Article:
CHARLESTON, S.C. -- Blustery wind and sideways rain lashed the low-lying coast of South and North Carolina on Thursday as Hurricane Dorian churned off shore, downing power lines and stately live oak trees, spawning tornadoes and threatening hundreds of thousands of coastal residents with intense flooding.
After pounding the Bahamas as a Category 5 hurricane, killing at least 20 people, the erratic and wobbly storm weakened early in the week only to pick up strength briefly overnight Wednesday and then weaken again. By Thursday morning, Dorian was a high Category 2, with maximum sustained winds of 110 mph.
While the lower part of South Carolina got off more lightly than expected -- Gov. Henry McMaster lifted evacuation orders early Thursday afternoon for three of eight coastal counties -- the upper part of the state was still at risk of major flooding.
The water on Front Street in Georgetown, S.C., was a foot deep and rising, McMaster said, and as much as 4 feet of water inundated Ocean Boulevard in North Myrtle Beach.
"It is still a very dangerous storm," McMaster said Thursday afternoon. "It is impossible to predict exactly where it is going to go and what is going to happen."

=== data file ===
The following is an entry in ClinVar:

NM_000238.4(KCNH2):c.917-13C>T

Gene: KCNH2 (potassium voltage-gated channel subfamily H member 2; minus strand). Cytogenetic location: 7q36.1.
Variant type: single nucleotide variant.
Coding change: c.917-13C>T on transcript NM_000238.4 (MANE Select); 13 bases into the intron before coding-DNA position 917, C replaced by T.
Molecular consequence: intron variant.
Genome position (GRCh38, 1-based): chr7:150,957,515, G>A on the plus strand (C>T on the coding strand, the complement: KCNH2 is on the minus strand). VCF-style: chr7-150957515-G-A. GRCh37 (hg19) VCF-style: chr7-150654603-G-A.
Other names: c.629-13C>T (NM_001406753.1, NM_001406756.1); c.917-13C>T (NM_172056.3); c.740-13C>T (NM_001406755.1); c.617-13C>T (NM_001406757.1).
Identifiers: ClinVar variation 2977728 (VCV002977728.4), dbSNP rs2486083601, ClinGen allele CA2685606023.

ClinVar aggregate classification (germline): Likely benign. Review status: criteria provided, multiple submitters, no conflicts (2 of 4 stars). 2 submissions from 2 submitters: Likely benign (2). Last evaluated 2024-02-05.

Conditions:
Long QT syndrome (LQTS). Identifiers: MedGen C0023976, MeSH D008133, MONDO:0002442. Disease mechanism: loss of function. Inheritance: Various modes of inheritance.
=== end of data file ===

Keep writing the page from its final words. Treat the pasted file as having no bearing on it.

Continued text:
Shortly after 9 a.m., a tornado touched down in Emerald Isle, a long barrier island in central North Carolina, knocking down rows of mobile homes in the Boardwalk RV park.
More than 100 miles southwest, near the border of North and South Carolina, another tornado hit the small fishing town of Calabash, N.C., blazing a trail of damage all the way to the nearby seaside town of Sunset Beach.
"During hurricanes, tornadoes can form quickly with little warning," North Carolina Emergency Management warned on Twitter, noting that the threat of tornadoes would continue across parts of central and eastern North Carolina through Friday as Dorian's bands expand north.
As the eye of the storm passed this historic city, blasting Charleston Harbor with wind gusts of 80 mph, it was forecast to veer close to coastal South Carolina on Thursday afternoon, possibly making landfall in the evening or Friday morning in North Carolina.
By Thursday afternoon, the storm had knocked out power for about 250,000 homes and businesses across South Carolina.